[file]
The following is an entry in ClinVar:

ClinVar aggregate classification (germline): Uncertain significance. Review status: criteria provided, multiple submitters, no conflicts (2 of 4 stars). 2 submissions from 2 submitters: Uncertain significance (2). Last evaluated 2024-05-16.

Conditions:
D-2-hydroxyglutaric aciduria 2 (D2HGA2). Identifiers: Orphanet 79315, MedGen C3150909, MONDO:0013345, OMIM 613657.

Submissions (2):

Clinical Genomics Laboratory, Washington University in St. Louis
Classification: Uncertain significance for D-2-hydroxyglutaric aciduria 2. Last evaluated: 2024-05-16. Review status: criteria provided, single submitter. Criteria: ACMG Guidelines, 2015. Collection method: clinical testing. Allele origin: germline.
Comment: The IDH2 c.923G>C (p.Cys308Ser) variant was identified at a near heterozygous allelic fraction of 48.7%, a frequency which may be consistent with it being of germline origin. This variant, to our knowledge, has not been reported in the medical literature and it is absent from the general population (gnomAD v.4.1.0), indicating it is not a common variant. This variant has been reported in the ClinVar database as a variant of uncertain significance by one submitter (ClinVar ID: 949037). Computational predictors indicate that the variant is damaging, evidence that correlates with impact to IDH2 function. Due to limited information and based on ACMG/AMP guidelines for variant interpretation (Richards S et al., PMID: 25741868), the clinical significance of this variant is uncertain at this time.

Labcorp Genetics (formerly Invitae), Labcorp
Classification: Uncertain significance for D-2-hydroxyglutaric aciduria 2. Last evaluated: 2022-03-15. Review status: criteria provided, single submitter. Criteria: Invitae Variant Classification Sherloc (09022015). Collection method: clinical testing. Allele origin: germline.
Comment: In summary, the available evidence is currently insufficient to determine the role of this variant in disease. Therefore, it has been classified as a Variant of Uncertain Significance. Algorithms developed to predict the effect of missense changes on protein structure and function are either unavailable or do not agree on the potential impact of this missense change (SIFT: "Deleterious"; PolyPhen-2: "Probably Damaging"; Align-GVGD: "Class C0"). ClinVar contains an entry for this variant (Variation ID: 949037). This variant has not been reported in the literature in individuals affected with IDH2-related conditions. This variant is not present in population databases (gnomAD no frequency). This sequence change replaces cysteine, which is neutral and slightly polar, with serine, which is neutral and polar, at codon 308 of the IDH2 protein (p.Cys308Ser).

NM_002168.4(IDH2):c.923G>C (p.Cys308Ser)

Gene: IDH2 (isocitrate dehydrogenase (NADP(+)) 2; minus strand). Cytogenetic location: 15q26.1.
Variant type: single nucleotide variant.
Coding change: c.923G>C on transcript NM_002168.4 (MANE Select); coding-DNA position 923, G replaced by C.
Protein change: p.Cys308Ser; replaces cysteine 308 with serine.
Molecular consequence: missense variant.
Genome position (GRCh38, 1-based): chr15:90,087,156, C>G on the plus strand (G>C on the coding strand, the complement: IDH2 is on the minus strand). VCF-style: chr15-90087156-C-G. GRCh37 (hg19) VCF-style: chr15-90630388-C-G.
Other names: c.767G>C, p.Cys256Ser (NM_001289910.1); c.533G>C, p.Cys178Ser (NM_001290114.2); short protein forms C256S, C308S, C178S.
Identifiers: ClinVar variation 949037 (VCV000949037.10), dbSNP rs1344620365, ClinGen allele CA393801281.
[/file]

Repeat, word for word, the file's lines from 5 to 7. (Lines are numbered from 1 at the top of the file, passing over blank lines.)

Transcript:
Submissions (2):

Clinical Genomics Laboratory, Washington University in St. Louis
Classification: Uncertain significance for D-2-hydroxyglutaric aciduria 2. Last evaluated: 2024-05-16. Review status: criteria provided, single submitter. Criteria: ACMG Guidelines, 2015. Collection method: clinical testing. Allele origin: germline.